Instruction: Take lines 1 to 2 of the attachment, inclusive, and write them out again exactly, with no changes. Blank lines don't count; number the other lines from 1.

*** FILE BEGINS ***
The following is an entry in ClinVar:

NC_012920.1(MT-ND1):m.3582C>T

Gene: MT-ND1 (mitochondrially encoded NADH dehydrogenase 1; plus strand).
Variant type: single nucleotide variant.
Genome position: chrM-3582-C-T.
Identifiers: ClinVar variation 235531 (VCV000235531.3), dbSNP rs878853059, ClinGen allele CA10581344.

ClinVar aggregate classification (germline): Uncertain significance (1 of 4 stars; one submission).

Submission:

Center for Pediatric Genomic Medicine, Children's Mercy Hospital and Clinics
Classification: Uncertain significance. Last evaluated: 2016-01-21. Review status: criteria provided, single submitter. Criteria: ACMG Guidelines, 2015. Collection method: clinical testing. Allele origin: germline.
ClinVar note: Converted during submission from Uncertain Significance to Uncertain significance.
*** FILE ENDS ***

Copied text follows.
The following is an entry in ClinVar:

NC_012920.1(MT-ND1):m.3582C>T